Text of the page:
An EEM system added to a DG system should accomplish several tasks. The EEM system at the Walgreen's drugstore, for example, receives remote control signals for rapid generator startup or shutdown and archives data during power disturbances or communication interruptions. It also automatically transmits data directly to the public Internet or wireless, satellite, and paging networks so that ISOs, load-serving entities, and end users have identical information.

Ideally, EEM-system meters are industrial-grade. They should continuously report conditions to end users and, if the generator interconnects with the grid, the utility and ISO as well.

EEM software should be installed at command-and-tracking workstations for system-wide or local situation analysis and to support automatic start/stop operations.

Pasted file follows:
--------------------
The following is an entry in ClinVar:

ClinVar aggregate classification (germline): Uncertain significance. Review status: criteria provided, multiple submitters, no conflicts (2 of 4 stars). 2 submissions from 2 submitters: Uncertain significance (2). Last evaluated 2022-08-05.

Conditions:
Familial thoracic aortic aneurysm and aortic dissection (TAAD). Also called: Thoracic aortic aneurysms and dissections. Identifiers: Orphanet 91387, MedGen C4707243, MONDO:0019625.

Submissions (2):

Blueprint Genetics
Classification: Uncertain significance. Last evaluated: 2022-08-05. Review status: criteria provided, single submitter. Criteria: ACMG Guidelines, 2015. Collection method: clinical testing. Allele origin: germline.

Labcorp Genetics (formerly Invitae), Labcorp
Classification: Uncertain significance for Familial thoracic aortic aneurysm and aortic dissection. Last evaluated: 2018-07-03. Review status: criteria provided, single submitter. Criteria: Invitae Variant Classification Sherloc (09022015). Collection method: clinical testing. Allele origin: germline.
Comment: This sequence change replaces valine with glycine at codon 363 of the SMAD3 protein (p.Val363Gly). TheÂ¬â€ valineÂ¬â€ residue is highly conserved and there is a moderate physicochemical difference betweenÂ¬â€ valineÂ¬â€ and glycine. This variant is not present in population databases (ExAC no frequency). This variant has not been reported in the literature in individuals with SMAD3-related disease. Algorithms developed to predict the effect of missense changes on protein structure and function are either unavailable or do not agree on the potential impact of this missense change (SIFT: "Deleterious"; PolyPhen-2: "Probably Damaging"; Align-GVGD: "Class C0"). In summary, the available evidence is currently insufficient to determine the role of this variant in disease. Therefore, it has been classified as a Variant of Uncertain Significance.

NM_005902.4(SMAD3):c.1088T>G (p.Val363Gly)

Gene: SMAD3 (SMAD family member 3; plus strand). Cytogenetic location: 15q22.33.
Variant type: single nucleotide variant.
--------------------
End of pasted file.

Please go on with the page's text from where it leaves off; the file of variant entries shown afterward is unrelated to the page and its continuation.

Independent power producers are among those companies that rely on DG and could benefit from employing EEM systems. In California, Real-Energy owns and manages generators that supply large commercial facilities with power (40% to 50% during peak loads). This power is sold at a discount — below the local utility's prices.

RealEnergy's projects include fourteen 200kW generator sites, one 60kW microturbine site, and a 200kW solar facility in Fountain Valley, Calif., the largest in the western hemisphere. The company's engineers also installed a solar panel for a 320,000-sq-ft industrial building near San Diego. The building's owners have sold the solar panels' excess electricity to San Diego Gas & Electric.